You can also log in to her blog for a more personal account.

26 Responses

  1. kris

    I just found a young dollarbird in the garden.. It seems to have left the nest too early and cannot fly yet. How am i to keep and feed it for a few days untill it can fly.???

  2. Iwan

    We have a small pond in our garden surrounded by trees and steep bedrock. The other day we saw a heron flying over and attempting to land – I guess to try to eat our small stock of fish. We managed to frighten it away before it landed, and have since installed trip wires around the pond in order to dissuade the bird. The amount of shelter around the pond means that a heron would have to land practically vertically. Does anyone know whether these birds have the agility to hover and land in this way, or do they always need a “glidepath” in order to land successfully?

  3. Khng Eu Meng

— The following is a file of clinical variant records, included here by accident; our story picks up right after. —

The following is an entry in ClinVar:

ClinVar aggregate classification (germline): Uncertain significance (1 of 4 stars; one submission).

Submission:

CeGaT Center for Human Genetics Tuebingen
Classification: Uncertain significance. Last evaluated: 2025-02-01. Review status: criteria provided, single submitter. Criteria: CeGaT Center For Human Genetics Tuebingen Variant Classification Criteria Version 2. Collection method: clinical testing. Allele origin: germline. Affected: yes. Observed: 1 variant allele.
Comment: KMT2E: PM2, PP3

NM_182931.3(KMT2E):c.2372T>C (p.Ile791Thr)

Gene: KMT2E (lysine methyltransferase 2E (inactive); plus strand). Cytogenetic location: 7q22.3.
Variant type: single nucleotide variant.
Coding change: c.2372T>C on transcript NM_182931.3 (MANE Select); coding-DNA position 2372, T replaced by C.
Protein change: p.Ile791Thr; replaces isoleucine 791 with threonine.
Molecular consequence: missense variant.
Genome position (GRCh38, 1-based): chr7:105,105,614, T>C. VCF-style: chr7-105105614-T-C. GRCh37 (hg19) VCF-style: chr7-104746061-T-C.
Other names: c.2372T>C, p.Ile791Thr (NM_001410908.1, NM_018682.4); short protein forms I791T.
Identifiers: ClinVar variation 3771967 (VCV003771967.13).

Today, at the former Bidadari Cemetery, there was a buzz about a sighting of a Grey Nightjar (Caprimulgus jotaka). I heard some birders say this nightjar isn’t commonly seen in Singapore. After some hunting, we spotted it asleep on a tree branch, some 15 m above ground. This was rather interesting as my previous encounters with nightjars have been on either terra firma or on low branches.

    Is this perching so high up the tree normal or is it unusual? I have posted a photo of it on my Facebook Timeline: https://www.facebook.com/photo.php?fbid=10151125012234135&set=a.108191464134.96538.617499134&type=1&theater

  4. Jess

    Bird Sanctuary At Former Bidadari Cementry

    1)Which is the best spot in Bidadari cemetery for bird watch?

    2)Where this bird usually resident at?

    3)What are some of the rare bird species that can be found at Bidadari?